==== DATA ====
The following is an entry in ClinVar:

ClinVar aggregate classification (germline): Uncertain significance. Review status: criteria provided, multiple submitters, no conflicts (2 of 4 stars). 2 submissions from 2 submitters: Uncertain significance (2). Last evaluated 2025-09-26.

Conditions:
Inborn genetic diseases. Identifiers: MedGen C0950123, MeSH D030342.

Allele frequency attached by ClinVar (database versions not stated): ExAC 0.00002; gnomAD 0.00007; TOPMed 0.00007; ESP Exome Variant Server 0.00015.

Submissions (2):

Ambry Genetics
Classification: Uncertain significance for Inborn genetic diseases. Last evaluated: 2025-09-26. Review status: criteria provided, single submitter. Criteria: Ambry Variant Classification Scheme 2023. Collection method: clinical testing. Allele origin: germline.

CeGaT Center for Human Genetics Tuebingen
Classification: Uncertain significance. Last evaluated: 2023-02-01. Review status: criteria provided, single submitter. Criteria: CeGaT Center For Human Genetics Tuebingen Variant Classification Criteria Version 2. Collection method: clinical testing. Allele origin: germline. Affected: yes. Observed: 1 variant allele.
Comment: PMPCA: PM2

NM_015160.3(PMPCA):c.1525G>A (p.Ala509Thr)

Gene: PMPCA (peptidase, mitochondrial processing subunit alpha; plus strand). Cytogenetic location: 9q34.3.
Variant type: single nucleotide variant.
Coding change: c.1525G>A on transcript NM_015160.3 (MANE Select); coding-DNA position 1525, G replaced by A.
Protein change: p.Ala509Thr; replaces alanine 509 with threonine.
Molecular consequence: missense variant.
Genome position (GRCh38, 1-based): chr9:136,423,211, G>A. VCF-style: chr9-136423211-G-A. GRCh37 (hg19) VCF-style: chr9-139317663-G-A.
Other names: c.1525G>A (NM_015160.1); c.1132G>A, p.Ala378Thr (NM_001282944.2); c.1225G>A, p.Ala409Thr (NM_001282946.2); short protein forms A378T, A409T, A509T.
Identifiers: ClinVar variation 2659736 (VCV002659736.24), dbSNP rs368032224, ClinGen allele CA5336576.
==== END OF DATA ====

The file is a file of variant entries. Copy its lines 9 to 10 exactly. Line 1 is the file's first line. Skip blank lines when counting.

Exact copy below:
CeGaT Center for Human Genetics Tuebingen
Classification: Uncertain significance. Last evaluated: 2023-02-01. Review status: criteria provided, single submitter. Criteria: CeGaT Center For Human Genetics Tuebingen Variant Classification Criteria Version 2. Collection method: clinical testing. Allele origin: germline. Affected: yes. Observed: 1 variant allele.